Key Trumpcare Holdout Says He’s A Yes If Guaranteed A Vote On His Amendment

Sen. Rand Paul, R-Ky., criticizes the House Republican healthcare reform plan as “Obamacare light” during a television interview on Capitol Hill in Washington, Tuesday, March 7, 2017. (AP Photo/J. Scott Applewhite)
J. Scott Applewhite/AP

For months, Sen. Rand Paul (R-KY) has been a staunch critic of Senate Republicans’ replacement for the Affordable Care Act, publicly blasting it as “Obamacare-lite” because it leaves many of the law’s taxes and some of its regulations in place and allocates billions of dollars for insurance market stabilization that he derides as a “bailout.”

Paul has blocked previous iterations of the bill from ever seeing debate on the Senate floor, and was generally considered an un-winnable vote. But on Thursday, he said he would relent and support a motion to proceed—if GOP leaders guaranteed him a vote on an amendment that would swap in the 2015 Obamacare repeal bill.

Despite widespread reluctance from both moderate and hardline GOP senators, with Paul on board the bill is much more likely to come to the floor next week.

“If they want my vote, they have to at least agree that we’re going to at least vote on clean repeal,” he told reporters Thursday afternoon, adding that he will not be satisfied if the option is voted on late in the debate process. “There’s a difference between saying you can offer it at three in the morning on the fourth day, versus up front we have a vote on clean repeal, maybe BCRA, maybe Collins-Cassidy. I want equal billing, up front with other choices.”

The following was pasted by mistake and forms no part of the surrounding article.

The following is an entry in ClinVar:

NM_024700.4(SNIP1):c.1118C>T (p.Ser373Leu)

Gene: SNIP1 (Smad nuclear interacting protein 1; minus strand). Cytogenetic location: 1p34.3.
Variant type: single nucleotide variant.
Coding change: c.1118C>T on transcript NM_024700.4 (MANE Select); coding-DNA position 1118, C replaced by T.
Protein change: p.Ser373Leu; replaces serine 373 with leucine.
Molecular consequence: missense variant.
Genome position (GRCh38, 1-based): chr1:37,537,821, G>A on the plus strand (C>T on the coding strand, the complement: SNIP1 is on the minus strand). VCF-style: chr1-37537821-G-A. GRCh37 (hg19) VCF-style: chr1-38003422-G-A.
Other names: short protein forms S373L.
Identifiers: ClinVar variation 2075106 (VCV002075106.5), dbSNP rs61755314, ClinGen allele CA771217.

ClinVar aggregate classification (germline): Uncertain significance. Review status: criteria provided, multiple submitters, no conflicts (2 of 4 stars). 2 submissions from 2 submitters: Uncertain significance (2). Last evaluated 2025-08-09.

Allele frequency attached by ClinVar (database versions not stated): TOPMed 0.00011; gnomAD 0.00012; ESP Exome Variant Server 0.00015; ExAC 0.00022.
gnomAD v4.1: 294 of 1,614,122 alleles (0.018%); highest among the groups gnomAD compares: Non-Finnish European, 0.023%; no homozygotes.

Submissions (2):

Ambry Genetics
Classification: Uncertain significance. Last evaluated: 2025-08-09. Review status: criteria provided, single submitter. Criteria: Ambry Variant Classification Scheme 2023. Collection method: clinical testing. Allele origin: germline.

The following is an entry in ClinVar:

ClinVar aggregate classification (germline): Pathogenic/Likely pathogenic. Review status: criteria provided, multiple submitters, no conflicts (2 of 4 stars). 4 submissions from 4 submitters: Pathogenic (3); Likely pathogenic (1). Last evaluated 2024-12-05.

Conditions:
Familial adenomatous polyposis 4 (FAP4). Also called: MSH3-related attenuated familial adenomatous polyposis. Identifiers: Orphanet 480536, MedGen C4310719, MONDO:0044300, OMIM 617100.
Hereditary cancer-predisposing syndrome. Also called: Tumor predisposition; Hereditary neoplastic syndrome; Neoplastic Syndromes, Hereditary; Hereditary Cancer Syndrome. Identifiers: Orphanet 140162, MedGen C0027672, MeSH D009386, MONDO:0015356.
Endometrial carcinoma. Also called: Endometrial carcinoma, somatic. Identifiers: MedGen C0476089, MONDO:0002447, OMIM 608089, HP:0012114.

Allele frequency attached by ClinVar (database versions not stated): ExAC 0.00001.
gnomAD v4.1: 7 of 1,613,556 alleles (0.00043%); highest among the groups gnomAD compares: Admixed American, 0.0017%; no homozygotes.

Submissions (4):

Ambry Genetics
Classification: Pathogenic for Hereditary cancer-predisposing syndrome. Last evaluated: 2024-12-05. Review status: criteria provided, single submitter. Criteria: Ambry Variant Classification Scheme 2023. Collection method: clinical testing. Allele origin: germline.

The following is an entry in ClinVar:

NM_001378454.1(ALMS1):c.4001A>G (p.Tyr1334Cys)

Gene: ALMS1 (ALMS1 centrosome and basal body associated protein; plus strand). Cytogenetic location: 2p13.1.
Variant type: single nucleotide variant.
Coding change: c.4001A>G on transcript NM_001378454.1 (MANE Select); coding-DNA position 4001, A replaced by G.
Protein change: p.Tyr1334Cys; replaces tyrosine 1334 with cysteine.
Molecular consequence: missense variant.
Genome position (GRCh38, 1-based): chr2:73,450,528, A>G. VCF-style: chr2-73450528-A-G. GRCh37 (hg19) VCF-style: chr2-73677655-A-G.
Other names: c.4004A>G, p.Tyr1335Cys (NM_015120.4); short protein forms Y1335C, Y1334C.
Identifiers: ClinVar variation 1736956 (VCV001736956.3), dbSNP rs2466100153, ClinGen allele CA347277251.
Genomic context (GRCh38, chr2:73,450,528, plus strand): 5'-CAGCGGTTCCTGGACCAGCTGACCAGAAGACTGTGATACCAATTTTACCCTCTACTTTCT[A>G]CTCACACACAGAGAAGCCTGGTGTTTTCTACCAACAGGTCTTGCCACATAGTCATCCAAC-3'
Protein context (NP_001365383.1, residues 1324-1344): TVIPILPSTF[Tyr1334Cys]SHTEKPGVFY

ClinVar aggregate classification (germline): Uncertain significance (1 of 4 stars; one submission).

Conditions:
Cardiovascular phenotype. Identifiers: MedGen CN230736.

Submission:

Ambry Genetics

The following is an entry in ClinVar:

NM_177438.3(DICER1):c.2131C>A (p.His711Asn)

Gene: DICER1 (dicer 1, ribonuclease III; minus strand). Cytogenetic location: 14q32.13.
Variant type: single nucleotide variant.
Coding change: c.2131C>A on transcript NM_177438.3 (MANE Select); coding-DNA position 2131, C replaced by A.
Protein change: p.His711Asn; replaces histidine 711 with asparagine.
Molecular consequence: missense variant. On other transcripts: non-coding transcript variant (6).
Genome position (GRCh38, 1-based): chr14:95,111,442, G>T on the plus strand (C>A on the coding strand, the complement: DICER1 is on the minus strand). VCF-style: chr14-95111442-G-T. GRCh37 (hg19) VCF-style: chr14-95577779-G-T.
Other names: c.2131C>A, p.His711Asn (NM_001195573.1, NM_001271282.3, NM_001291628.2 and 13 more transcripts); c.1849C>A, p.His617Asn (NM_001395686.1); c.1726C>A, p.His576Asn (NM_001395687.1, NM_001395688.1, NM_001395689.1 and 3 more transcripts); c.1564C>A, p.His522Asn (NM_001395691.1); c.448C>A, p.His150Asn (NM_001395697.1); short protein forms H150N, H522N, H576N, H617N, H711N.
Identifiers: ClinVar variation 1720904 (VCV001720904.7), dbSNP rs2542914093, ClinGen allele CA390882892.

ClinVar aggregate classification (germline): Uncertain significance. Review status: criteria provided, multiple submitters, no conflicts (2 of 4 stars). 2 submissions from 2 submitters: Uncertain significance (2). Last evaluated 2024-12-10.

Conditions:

Asked whether he would need his “clean repeal” amendment to be voted on first in order to agree to voting to start debate, Paul essentially suggested senators draw out of a hat.

“Let’s do a random selection,” he said. “Let’s have three or four of them, put them in random order on the first day, with equal billing. That’s a compromise and I’m willing to get on the bill.”

ABOUT THE AUTHOR

Alice Ollstein is a reporter at Talking Points Memo, covering national politics. She graduated from Oberlin College in 2010 and has been reporting in DC ever since, covering the Supreme Court, Congress and national elections for TV, radio, print, and online outlets. Her work has aired on Free Speech Radio News, All Things Considered, Channel News Asia, and Telesur, and her writing has been published by The Atlantic, La Opinión, and The Hill Rag. She was elected in 2016 as an at-large board member of the DC Chapter of the Society of Professional Journalists. Alice grew up in Santa Monica, California and began working for local newspapers in her early teens.

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